The radius of the cross section of internal object has the biggest relative error and it does not exceed the 20%.
In Figure 12(a) the colour map of the measured signal matrix is compared to the calculated one, where (b) belongs to the calculation before the restart and (c) after the restart. The image in Figure 12(c) is slightly better and is similar to the measured signal matrix.
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6. Conclusions
This article presents a new effective reconstruction method in Ultrasonic Transmission Tomography. Comparisons of achieved results by the proposed approach (see, for example, Figure 11(b)) with the reconstruction results offered by the ART method (presented in Figure 5(a) or Figure 5(b)) have to lead to the conclusion that the new approach gives much better image. The fact is that knowledge about the region in question has significantly helped achieve such good results. However, the ART method could be recognized as more universal, which do not need any special knowledge. That is why the ART method, what was proved in this paper, could be very useful for determination of the starting point to the optimization procedure.
In general, the optimization approach to the inverse problems is very sensitive on how far the starting point is from the optimal solution. As a criterion of the optimization the global (i.e., for all projection angles) Objective Function representing the Mean Squared Error (MSE) of image forming was selected. It means that in the iterative process the distance between the measured signal and calculated signal in each iteration step is minimized.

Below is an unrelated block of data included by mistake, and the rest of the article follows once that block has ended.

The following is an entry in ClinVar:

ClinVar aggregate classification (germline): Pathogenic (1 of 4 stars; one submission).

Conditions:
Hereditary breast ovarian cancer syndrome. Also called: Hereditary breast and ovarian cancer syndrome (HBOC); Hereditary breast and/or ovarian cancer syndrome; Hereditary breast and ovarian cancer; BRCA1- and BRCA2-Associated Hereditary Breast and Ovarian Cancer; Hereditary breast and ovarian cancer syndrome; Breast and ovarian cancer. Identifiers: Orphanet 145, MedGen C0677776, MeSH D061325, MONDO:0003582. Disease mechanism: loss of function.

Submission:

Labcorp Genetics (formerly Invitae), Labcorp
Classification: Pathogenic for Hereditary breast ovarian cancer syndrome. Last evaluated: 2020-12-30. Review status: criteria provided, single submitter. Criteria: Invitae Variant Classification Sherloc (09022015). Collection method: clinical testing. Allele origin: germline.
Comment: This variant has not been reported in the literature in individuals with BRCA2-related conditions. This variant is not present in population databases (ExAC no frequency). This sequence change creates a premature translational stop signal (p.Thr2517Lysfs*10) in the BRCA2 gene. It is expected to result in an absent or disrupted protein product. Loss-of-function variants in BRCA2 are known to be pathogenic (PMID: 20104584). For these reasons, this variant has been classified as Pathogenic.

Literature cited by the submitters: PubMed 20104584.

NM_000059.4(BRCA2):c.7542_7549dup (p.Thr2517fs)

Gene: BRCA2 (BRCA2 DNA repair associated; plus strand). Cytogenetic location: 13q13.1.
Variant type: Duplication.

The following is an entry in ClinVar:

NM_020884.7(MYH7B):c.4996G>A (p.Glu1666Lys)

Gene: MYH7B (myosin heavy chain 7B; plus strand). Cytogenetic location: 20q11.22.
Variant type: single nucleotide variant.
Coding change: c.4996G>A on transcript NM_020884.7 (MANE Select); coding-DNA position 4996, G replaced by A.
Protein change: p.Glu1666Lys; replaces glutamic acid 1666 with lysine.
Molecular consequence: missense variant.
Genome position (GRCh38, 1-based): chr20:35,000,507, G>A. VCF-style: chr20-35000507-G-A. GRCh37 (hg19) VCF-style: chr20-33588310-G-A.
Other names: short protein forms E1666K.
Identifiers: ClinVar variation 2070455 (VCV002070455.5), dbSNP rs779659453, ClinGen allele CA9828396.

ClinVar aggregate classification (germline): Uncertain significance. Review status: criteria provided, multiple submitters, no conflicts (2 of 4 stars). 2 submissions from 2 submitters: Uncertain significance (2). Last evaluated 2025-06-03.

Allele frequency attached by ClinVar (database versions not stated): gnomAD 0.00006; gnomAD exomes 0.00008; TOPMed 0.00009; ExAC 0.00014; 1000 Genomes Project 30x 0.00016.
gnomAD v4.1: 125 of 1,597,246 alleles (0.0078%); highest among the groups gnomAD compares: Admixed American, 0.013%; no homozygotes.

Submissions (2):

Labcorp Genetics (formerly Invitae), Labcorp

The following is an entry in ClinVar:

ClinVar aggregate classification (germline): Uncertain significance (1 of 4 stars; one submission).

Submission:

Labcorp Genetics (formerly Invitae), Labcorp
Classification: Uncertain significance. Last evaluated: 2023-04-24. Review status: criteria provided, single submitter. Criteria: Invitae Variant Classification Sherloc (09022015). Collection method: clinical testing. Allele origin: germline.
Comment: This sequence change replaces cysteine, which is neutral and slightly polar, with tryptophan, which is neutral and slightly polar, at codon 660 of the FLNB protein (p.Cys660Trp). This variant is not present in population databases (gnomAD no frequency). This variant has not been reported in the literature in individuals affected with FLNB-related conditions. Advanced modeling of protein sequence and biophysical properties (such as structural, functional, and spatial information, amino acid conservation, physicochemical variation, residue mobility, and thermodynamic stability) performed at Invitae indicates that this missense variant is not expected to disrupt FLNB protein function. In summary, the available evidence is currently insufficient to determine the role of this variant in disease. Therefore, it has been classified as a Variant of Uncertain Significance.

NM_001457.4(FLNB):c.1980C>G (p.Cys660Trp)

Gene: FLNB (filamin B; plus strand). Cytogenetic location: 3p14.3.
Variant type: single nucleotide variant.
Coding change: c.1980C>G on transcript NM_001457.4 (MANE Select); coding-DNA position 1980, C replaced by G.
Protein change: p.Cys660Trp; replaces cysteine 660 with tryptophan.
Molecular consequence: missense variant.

This research shows that the proposed algorithm is suitable for reconstruction and is able to provide good quality images as well as the classic ART algorithm. In conclusion, the proposed approach is an effective tool for image reconstruction in Ultrasonic Transmission Tomography. The quality of resulting images is very high not exceeding 20% of a relative maximal error. It is worth stressing that such result was achieved without any conditioning of measured data.
Data Availability
Data (algorithms and measurements) can be made available to readers in the form agreed with the publishing house.
Conflicts of Interest
The authors declare that there are no conflicts of interest regarding the publication of this paper.
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Copyright
Copyright © 2019 Tomasz Rymarczyk and Jan Sikora. This is an open access article distributed under the Creative Commons Attribution License, which permits unrestricted use, distribution, and reproduction in any medium, provided the original work is properly cited.